- Associated Press - Monday, November 30, 2020

NASHVILLE, Tenn. (AP) - Nashville Interim Police Chief John Drake has emerged from a national search to become the permanent leader of the growing city’s police force, Mayor John Cooper announced Monday.

Drake, Nashville’s second Black police chief, won the job after filling the role in the interim since August. He replaced former Police Chief Steve Anderson, who retired after calls to resign from some metro council members and others in the community amid the nationwide cry for policing changes after George Floyd’s death in Minneapolis police custody.

A 56-year-old Nashville native, Drake has been with the city’s police force for more than three decades. At a virtual news conference Monday, he promised that change is coming. He said that would include continued efforts to improve community engagement and recruit more diverse candidates.

In a department with just over 1,400 sworn employees, excluding trainees, 1,160 are white, including 1,043 men and 117 women; 158 are Black, with 135 men and 23 women; and 95 are other races, including 84 men and 11 women, according to department spokesperson Don Aaron.

“Most assuredly, these are historically critical and some have even said consequential times,” Drake said. “Never did I think as a child growing up on North 9th St. in East Nashville that one day I would be a police officer, much less selected in 2020 to lead the Metro Nashville Police Department.”

Drake criticized the results of some previous proactive policing efforts in Nashville. He said his focus is on more precisely pursuing “problem people in problem areas” and connecting people to services, saying officers “can’t arrest our way out of this.”

“They went out. They saturated neighborhoods. They pulled over any and everybody in a effort of reducing crime,” Drake said. “But what really happened is they pulled over residents in Nashville who were trying to go to work, trying to get home to their kids, trying to get to school, etcetera.”

The mayor chose Drake over four other finalists from outside of Nashville: Troy Gay, the Austin, Texas, police department chief of staff; Darryl McSwain, chief of the Maryland-National Capital Park Police; Larry Scirotto, former assistant chief of professional standards with the Pittsburgh Police Department; and Kristen Ziman, chief of the Aurora, Illinois, police department.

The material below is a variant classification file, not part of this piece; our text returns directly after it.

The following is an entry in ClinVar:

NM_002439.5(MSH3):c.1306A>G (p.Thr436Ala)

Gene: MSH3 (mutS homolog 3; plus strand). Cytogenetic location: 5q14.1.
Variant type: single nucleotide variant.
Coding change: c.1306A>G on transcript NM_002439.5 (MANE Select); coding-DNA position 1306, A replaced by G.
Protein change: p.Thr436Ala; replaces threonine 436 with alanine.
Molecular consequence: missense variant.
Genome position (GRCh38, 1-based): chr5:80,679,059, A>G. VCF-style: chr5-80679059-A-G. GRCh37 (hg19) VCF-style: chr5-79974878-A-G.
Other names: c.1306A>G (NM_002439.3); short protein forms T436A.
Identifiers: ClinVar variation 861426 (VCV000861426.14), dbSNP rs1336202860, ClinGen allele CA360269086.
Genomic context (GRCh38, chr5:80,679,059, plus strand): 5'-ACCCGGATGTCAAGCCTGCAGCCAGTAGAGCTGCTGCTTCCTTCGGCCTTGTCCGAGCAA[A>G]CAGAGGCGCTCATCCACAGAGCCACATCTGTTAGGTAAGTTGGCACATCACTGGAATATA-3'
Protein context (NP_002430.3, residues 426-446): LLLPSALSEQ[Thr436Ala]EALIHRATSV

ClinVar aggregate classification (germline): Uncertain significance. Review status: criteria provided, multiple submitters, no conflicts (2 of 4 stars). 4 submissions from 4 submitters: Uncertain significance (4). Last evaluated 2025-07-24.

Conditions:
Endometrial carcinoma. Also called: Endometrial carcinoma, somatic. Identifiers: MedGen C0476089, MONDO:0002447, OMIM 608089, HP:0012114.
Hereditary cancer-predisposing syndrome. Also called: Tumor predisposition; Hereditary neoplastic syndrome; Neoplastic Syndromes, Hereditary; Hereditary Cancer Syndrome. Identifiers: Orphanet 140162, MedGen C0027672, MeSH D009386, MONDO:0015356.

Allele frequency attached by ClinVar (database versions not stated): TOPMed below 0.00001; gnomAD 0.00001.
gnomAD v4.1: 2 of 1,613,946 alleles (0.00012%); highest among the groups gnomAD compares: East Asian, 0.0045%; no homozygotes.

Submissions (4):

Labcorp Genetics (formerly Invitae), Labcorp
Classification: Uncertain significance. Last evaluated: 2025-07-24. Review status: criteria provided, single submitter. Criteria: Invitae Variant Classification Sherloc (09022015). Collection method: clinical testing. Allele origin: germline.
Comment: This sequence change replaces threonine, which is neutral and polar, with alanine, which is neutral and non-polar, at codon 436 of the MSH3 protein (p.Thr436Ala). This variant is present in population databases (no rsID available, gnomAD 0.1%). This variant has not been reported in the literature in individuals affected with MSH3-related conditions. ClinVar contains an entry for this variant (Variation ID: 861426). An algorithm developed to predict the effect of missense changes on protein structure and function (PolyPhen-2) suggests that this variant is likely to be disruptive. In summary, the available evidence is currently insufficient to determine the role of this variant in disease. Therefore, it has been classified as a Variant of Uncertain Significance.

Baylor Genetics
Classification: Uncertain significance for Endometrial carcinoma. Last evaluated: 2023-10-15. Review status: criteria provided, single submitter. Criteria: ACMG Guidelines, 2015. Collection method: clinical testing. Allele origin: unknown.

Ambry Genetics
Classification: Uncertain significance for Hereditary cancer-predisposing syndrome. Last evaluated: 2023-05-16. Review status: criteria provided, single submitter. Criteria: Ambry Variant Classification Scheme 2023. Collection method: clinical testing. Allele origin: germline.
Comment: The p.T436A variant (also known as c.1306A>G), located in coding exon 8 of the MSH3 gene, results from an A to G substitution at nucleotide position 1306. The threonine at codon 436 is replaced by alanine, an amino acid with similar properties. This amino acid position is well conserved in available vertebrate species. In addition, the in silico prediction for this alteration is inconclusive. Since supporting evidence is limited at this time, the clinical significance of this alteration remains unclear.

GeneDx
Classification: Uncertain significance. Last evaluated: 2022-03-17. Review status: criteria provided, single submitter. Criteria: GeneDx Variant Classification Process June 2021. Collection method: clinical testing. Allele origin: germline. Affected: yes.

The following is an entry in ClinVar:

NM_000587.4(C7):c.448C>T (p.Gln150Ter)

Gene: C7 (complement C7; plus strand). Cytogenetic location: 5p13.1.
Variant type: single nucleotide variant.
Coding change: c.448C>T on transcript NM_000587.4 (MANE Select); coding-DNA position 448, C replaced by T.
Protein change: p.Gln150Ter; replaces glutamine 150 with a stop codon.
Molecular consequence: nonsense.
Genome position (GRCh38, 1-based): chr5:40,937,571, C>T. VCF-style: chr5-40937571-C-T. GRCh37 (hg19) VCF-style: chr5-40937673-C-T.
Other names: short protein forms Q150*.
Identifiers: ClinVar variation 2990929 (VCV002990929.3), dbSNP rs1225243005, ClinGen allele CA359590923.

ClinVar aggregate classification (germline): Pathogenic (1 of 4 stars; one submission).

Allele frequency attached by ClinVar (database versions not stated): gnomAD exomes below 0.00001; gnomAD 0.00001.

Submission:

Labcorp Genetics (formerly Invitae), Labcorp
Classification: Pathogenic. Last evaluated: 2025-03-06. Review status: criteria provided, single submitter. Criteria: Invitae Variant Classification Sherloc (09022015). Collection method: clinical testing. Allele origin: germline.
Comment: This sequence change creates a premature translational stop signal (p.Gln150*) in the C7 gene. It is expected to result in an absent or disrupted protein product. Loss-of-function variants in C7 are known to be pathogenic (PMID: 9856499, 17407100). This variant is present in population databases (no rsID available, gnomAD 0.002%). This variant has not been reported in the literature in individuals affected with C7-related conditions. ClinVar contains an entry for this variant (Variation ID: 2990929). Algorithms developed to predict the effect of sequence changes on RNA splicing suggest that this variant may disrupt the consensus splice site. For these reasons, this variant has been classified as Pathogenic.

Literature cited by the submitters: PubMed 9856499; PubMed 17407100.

Drake’s selection drew praise from the local police union, the Nashville Fraternal Order of Police, which said in a statement that Drake has the “crucial knowledge needed to effectively lead this police department into the future.”

And for those in the community who wanted an outsider to retool the department, Cooper countered that Drake was the best candidate and “no training is required, no introduction is required.”

“Because he’s your own, doesn’t mean that he’s not fantastic,” Cooper said.

Anderson, who is white, spent 45 years on the force, and his decade as chief included two highly scrutinized deadly shootings by white officers of Black men in 2017 and 2018, the more recent of which has led to the officer facing a first-degree murder charge.

Critics also said Anderson wasn’t sufficiently cooperating with a new community oversight board of police that Nashville voters created after the 2018 shooting.

Anderson also drew some praise when officers handed out hot chocolate during the 2014 protests in Nashville after the fatal police shooting of Michael Brown in Ferguson, Missouri. Anderson’s salary was $236,354 a year.

Drake said police have a “renewed relationship” with the community oversight board, adding that a new memorandum of understanding with the panel is close to being signed.

Additionally, Drake will be at the helm while investigations continue to play out into sexual harassment allegations within the department, including officers being investigated by the Tennessee Bureau of Investigation.

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